Bringing both his music and the cold Northern air with him, Sam Fender, supported by fellow Geordie Brooke Bentham, was a delight to watch.
With a strong and diverse crowd sporting everything from puffer jackets and silver hoops to white shirts and trench coats before her, Brooke Bentham took to the stage armed with a bottle of water and her guitar.
Radiating an air of sad and sombreness, her half hour support set fell short of something really great, perhaps due to the acoustic performance. Although support sets are always hard for up and coming musicians, the gentle rumble of the audience chatting over her was ever-present, highlighting perhaps how ineffective Brooke’s vocals were.
“A commendable set nevertheless”
The best song was ‘Have To Be Around You’ yet the live acoustic guitar performance was missing the drum crescendo that adds depth to the recorded track. A commendable set nevertheless, to stand on a stage and proclaim “I think I love you” requires a certain type of boldness.
After a short break, the man everyone was waiting for took to the stage in what was his first ever Nottingham performance. Having supported Catfish & the Bottlemen and Hozier as well as being nominated for the BBC’s Sound of 2018 in a long-list alongside Grammy nominated Khalid, Sam Fender is indisputably a man to watch as he rises the musical ranks.
“Heads were bopping and conversation lulled to near silence”
The 21-year-old was accompanied by three bandmembers who jumped onstage and dived almost instantly into the first track. Heads were bopping and conversation lulled to near silence as Sam Fender’s sharp vocals took control of the room.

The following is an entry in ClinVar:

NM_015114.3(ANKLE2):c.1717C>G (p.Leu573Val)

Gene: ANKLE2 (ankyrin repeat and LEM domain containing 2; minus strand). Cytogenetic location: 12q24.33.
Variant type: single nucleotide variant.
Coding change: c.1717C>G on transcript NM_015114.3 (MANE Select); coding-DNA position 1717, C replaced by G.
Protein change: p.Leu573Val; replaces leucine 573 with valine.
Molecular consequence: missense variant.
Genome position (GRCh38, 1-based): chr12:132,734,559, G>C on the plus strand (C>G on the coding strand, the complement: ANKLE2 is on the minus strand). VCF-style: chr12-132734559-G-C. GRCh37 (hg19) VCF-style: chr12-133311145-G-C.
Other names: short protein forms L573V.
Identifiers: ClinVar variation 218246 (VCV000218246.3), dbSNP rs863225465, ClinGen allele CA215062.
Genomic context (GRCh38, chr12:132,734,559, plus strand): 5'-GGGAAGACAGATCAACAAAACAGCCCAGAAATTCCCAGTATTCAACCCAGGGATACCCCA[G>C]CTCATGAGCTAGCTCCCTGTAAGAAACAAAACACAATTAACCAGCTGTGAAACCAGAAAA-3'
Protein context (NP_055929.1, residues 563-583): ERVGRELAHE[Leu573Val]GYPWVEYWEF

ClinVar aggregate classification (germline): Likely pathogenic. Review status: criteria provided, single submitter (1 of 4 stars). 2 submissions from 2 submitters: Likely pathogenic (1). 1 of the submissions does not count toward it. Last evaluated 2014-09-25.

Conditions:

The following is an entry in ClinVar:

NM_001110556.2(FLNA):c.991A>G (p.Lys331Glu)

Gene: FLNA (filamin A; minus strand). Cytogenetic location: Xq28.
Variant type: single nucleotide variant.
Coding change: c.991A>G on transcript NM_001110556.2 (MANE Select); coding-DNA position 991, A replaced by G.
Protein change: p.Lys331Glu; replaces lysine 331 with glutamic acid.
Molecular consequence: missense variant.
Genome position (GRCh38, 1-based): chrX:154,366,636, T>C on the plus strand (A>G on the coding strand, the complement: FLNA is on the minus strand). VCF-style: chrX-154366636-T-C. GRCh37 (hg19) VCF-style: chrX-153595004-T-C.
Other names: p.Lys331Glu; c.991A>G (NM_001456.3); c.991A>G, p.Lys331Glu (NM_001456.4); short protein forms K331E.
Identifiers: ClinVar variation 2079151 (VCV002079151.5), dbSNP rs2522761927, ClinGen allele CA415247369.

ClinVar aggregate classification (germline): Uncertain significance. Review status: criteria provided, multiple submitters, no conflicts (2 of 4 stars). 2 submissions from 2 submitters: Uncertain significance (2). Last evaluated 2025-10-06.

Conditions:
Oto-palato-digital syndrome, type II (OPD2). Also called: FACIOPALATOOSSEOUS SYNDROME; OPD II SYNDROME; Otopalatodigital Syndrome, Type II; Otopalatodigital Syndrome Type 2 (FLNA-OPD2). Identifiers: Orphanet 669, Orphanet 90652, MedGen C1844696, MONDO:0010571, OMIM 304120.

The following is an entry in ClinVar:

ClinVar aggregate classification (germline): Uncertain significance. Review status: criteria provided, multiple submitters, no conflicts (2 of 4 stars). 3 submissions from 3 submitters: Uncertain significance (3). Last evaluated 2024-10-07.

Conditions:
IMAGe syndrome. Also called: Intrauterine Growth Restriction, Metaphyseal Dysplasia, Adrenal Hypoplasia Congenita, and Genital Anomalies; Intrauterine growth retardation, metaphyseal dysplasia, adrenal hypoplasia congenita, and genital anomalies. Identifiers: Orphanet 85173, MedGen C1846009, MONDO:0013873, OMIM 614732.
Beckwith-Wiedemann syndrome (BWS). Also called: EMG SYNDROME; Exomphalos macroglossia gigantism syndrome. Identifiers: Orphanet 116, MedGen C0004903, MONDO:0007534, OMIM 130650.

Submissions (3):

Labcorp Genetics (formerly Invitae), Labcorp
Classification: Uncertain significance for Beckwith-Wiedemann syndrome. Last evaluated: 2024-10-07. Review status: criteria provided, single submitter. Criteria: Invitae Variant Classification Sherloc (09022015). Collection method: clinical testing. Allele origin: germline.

Audience interaction was minimal with Fender making only brief interjections such as, “this next song’s about being a pissed dickhead” as he set up for the third track of the night, much to the amusement of the crowd who chuckled, relating.
With a soaring, atmospheric voice, Fender captured the small, packed venue with his indie rock soul and effortless performance, not breaking a sweat and all credit to his drummer too for clearly putting in everything he had.
What sets Fender apart is how a 21-year-old writes songs not about love or lust but about the state of the world, with the bitterness and cynicism of a man who’s seen a lot. ‘Millennial’ for example, has lyrics including “sit back, relax, watch the world collapse, as they rob your tomorrow…”, the perfect articulation of millennial anguish.
“Fender is more politically charged”
In ‘Start Again’, with its more aggressive drums and angrier guitar chords, Fender is more politically charged, singing very idealistically about reinventing the world starting afresh. The cynicism exists still – “A brand new globe, untouched and beautiful, So we can burn it all, burn it all again”.
With the lights flickering from orange to an eerie blue, Fender said the next track, titled ‘Dead Boys’, is a new song, hinting at its possible release soon. A heavy drumbeat played to the sound of Fender singing the dark chorus: “Nobody ever could explain all the dead boys in my hometown.” One of his darkest songs to date, with a nostalgic, pop punk feel, I look forward to its release.
Saving his best-known songs until last, Fender dropped another little line about how this song is about getting your head kicked in before strumming the first chords of ‘Friday Fighting’. “I’ve got a very punchable face I learned,” he said, a simultaneously funny and quite sad way to start the very typically indie sounding track.
“The crowd became noticeably more involved”
The lights changed to red for his penultimate song of the night, and as he repeated “I am a woman”, the instantly recognisable chorus to ‘Greasy Spoon’, my personal favourite song, the crowd became noticeably more involved, moving along to the music. This one was a clear crowd favourite.
Finishing with his most streamed track on Spotify and despite confessing quite humbly about its meagre beginnings, recorded in a shed 9 months ago, ‘Play God’, a track about a dystopian world and its cruelties, ended the night on a mellow tone with the sinister guitar chords and final drum beat being hit to rapturous applause.
A broody performance by a fantastically talented musician, Fender appears a normal boy channelling an insight arguably beyond his years. Combining societal criticisms with punchy melodies and soaring vocals, 2018 is set to be Sam Fender’s year.
Images Courtesy of Nikou Asgari